Cover Comment: Luscious, and the models in the stepback are perfect
Series?: Yes. This is the second of the Hathaway series, the first of which was Cam’s story, Mine til Midnight, and the next installment is (I think) Poppy’s story, followed by Leo’s.
Heroine and Hero: She’s Win Hathaway, serene virginal young woman, newly recovered from a dread illness, hopelessly in love with Kev Merripen, orphaned Rom gypsy who came to live with the Hathaways after a horrendous and violent childhood, leaving him more beast than man, but man enough to be hopelessly in love right back with Win.
Distinctive feature: Requited love from page 1. Name another romance that has that! Oh, and the heroine is described as a “fastidious little cannibal” during one of the love scenes.
Word on the Web:
Jane, Dear Author: B-
Romance Rookie, Jill D., A
Cheryl, AAR, A-
Ana, Book Smugglers, 9 out of 10 (check out the comments thread for a long comment by Ms. Kleypas herself about Merripen!)
Ramblings on Romance, joint review and chat, Kristie(J), 5+, and Katiebabs, 4 out of 5
CindyS, Nocturnal Wanderings, B
TGTBTU, Gwen, A
Holly, Book Binge, 4.75 out of 5
Nath and Lori, joint review at Breezing Through, Nath: “mediocre to good”, and Lori: about the same
Lawson, TGTBTU, A
Drusilla, The Romance Bureau, C (and check out this site for the most unique romance review set up I have yet seen!)
Kati, Romancenovel.tv, 4.75 stars
Romance Novels, “absolutely adored” it
Romance Vagabonds, A
Leslie’s Psyche, A-
Stacy, Stacy’s Place on Earth, 4 3/4 out of 5
Amazon.com, 4 stars after 24 reviews
Harriet Klausner Falsoid (you know, like a factoid, only false): Too many to list, which is actually kind of impressive for a three paragraph “review”, raising the question of whether there is a kind of excellence in wrongness. Animegirl’s comment puts it best: “Get your facts straight before embarrassing yourself with sucky, uninformed reviews.”
My Take in Brief: Very good — great if you like your heroes angsty and your dramatic tension high — but not my fave by this author.
The Racy Romance Review:
Like most romance readers, especially lovers of historical romance, I adore Lisa Kleypas. This is the seventh book of hers I have read, and I have enjoyed them all. I can’t say this ranks up there with her best — for me, Devil in Winter, Dreaming of You, or It Happened One Autumn — but the emotional intensity of the lead relationship, combined with a winning heroine and Kleypas’s trademark strengths in juggling ensembles and subplots, made it a very good experience for me overall.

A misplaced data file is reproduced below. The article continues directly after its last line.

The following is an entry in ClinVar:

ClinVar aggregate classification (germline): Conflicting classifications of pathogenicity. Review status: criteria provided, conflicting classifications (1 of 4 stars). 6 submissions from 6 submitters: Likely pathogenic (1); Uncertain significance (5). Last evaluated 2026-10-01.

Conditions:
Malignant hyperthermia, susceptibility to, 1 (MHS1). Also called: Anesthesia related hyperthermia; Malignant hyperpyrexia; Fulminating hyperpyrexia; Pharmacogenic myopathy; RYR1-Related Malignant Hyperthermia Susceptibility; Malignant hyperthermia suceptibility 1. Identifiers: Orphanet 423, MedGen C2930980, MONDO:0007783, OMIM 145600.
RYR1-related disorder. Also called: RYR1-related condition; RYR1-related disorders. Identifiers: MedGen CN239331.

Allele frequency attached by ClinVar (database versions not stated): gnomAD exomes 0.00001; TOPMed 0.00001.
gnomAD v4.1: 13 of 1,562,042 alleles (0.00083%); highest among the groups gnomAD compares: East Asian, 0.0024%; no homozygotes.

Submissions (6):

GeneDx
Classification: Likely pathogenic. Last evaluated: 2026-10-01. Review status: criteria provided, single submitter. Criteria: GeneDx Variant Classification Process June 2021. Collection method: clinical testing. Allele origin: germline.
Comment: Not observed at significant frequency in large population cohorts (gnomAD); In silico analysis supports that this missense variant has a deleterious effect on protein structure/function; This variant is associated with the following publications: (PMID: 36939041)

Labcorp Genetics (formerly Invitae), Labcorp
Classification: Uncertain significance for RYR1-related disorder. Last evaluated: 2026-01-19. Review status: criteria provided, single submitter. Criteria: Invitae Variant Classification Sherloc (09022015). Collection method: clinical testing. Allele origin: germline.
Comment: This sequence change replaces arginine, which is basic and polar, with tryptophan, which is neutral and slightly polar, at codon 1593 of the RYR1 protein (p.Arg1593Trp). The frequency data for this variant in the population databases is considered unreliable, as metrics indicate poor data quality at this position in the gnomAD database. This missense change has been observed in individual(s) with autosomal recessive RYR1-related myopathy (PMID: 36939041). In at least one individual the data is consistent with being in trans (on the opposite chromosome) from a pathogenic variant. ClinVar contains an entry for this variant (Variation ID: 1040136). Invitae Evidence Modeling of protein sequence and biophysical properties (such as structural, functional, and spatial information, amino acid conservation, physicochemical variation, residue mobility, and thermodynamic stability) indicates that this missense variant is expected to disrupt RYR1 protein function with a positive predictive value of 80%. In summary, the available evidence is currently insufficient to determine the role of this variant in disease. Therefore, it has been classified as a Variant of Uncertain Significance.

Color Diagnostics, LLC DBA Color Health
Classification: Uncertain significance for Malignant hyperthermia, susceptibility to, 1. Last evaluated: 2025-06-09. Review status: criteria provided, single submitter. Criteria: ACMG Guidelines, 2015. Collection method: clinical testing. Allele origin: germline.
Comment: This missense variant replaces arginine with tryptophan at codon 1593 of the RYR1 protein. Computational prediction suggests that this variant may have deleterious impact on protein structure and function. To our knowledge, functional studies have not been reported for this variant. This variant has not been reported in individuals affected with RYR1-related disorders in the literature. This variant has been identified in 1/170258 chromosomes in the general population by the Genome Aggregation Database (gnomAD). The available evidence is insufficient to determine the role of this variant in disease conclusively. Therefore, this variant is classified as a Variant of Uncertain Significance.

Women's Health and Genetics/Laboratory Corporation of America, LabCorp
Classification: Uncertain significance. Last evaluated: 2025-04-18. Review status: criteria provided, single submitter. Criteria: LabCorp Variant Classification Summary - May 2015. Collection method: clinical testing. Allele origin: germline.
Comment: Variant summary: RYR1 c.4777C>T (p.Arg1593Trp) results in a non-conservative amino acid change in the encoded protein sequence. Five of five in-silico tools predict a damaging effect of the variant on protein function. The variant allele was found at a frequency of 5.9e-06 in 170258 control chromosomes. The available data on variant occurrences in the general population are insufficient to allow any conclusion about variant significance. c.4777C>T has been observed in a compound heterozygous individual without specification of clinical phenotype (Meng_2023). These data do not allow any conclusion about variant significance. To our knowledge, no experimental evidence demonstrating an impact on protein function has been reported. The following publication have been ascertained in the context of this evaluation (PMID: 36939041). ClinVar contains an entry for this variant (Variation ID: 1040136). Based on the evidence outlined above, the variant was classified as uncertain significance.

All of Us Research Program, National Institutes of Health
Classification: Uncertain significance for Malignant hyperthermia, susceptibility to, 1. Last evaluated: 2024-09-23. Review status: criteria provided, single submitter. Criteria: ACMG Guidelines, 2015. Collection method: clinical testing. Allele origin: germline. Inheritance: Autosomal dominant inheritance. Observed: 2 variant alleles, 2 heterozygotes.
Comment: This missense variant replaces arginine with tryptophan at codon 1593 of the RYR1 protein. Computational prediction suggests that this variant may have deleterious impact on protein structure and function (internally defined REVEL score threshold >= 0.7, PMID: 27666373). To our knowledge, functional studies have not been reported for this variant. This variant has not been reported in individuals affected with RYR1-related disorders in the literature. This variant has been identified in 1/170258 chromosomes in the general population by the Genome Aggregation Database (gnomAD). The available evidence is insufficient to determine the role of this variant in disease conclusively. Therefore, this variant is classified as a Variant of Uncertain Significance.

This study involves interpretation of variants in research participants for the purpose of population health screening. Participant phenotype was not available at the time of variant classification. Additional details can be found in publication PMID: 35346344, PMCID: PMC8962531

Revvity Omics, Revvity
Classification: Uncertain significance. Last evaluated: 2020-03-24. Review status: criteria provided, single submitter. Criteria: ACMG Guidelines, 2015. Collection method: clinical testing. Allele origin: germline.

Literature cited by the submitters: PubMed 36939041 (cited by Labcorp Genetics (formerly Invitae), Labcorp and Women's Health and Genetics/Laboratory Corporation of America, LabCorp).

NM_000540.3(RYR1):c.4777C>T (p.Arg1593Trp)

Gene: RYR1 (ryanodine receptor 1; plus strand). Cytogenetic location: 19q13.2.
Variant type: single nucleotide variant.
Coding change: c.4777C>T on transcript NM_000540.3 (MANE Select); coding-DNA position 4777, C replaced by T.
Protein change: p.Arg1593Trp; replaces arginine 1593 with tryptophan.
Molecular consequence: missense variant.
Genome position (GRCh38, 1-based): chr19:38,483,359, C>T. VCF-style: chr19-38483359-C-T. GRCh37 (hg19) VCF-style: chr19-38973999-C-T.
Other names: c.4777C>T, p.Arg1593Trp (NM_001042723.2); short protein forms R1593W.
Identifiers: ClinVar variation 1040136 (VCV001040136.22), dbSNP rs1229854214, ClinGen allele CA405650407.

SMAS opens with an intense scene between Win and Kev: she is leaving for France to complete her recovery from scarlet fever, and she wants Kev to acknowledge his feelings for her. I thought it was terrific that the reader is introduced to these two this way, in the middle of things. Their emotions are so strong — love, lust, fear, anger — that they seem uncontainable in the small room in which this conversation takes place. Those who’ve read Mine til Midnight, in which Kleyaps provided glimpses of their relationship, will have been primed for this type of scene, but I found it believable and compelling even though I skipped Cam and Amelia’s story.
Win is terrific. In an earlier post, I noted that heroines can be strong in a lot of different ways, and Win is an example of that. She is consistently the more honest, mature, risk taking and even dominant in their relationship, despite all of Kev’s bluster, while remaining traditionally feminine in demeanor and appearance. Her illness has sharpened her awareness of the precariousness of life, and has given her hopes for marriage and family a kind of focused intensity. It’s what she wants, and if Kev cannot get over his unexplained reluctance to be with her, she will find someone else.
There is a someone else — Win brings him back from her two year convalescence in France — and while his presence provides a monkey wrench to get Kev out of his very stuck place, and also provides a suspense subplot, this character is not well drawn, and never, to my mind, posed a credible enough threat to be interesting. Of course, we do have the rest of the Hathaways, and even appearances of a Wallflower couple, and those scenes, which some readers may feel are overused, give the book a levity and easy warmth that serve as a welcome contrast to the intense quality of the Kev/Win scenes.